Government and Politics
January 28, 2023From: Iowa Governor Kim Reynolds
Black Hawk County receives funding for dozens of signs promoting creeks, watersheds
Black Hawk County will be implementing a few dozen new tools to promote conservation and awareness when staff install signs introducing Iowa’s creeks and watersheds later this year.
More than 60 signs will be placed throughout Black Hawk and Grundy Counties, which jointly received funding through the Iowa Department of Natural Resources’ new County Creek Sign Grant.
Josh Balk, an Iowa Department of Natural Resources watershed and source water coordinator for Black Hawk County, said he hopes that by seeing the signs, visitors will take steps to protect and conserve these natural areas.
“When people are aware of their streams and watersheds they have more of a connection to them and they recognize their value,” he said.
Black Hawk and Grundy are two of 33 counties that will install new signs through the grant program. Introduced in 2022, the program provides funds to conservation and natural resource groups to install creek and watershed signs on county roads or city streets within priority watersheds.
In the first round of the County Creek Sign Grant Program, 24 projects spanning those 33 counties will receive a combined total of $240,000 to install creek signs, river signs and watershed boundary signs on county roads in priority watersheds.
Black Hawk and Grundy Counties will place 38 primary stream signs and 27 secondary signs. The secondary signs will likely denote a watershed, while primary signs will name a river or creek.
Locations include around Crane Creek, the Wapsipinicon River, Sink Creek and the Cedar River.
Local partnerships for the effort include the Black Hawk Soil and Water Conservation District, Black Hawk County Engineering, Black Hawk County Conservation, Black Hawk Creek Watershed Project, City of Cedar Falls, City of Waterloo, Dry Run Creek Watershed Improvement Project, Grundy SWCD and Grundy County Engineering.
These signs will join others installed through a separate project that works with the Iowa Department of Transportation to install creek signs in priority watersheds on state and federal highways in Iowa. Through the Stream Sign Initiative, which began in 2014, about 570 creek signs have been placed across Iowa.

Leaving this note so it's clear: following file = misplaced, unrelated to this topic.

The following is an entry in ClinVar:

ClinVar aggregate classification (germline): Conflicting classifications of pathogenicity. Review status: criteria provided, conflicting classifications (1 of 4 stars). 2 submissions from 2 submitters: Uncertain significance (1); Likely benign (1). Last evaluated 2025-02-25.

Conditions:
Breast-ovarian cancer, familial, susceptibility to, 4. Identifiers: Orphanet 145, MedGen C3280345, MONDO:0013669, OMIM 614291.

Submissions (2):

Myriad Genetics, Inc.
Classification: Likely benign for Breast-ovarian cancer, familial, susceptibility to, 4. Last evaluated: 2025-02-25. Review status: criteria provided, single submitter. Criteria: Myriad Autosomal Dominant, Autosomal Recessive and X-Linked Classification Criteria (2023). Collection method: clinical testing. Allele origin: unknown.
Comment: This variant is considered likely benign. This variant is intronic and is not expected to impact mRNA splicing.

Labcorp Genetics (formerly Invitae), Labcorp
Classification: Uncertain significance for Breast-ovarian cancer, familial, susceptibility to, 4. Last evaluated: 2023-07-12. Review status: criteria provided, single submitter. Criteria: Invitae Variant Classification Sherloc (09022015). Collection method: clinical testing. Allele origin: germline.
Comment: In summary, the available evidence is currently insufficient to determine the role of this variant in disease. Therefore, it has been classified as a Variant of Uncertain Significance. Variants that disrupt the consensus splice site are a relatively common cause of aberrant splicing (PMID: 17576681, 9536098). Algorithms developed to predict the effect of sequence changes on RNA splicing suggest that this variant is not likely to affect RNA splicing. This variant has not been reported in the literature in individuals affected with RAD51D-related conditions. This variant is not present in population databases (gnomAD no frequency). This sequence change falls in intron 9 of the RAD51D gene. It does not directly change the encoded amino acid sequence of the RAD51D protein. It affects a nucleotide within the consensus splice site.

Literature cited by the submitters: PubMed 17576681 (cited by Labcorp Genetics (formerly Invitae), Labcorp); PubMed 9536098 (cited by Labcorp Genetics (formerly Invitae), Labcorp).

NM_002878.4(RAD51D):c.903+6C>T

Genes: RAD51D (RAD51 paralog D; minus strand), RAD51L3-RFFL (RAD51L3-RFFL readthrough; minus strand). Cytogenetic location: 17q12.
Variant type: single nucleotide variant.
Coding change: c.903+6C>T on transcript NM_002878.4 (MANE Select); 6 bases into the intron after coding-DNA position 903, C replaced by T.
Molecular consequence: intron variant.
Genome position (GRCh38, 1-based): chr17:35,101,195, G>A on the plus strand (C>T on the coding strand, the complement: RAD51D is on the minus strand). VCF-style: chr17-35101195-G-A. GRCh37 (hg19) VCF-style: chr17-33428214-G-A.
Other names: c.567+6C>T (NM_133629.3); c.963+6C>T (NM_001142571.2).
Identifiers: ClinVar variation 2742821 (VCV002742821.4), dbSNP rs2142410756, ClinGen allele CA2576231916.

Both the County Creek Sign Grant and Stream Sign Initiative programs are funded by the U.S. Environmental Protection Agency’s Section 319 program and awarded by the Iowa DNR.
Air Quality permits under review
DES MOINES – The DNR Air Quality Bureau has the following draft permits up for review. The permits help protect Iowans’ health and air quality. DNR’s permitting staff review each permit application to ensure facilities comply with state and federal air quality requirements. We encourage public comments on draft permits, providing help on how to make effective comments. Submit written comments to the assigned permit writer before 4:30 p.m. on the last day of the comment period. DNR considers public comments before finalizing the permits.
Title V Operating Permits
Title V Operating permits are reviewed and re-issued every five years. Facilities with a Title V permit have the potential to emit large amounts of air pollutants compared to other facilities. The five-year reviews are a federal requirement and ensure adequate monitoring is included in the permit. The DNR plans to issue Title V Operating Permits for the following facilities. Find permit details at www.iowadnr.gov/titlev-draft.
Des Moines County
IPL – Burlington Generating Station – 4282 Sullivan Slough Road, Burlington.
The application was submitted to operate their existing electric power generating facility. The public comment period ends Feb. 25.
Ajinomoto USA Inc. – 1 Ajinomoto Drive, Eddyville.
The application was submitted to operate their existing Industrial Organic Chemicals, NEC facility. The public comment period ends Feb. 25.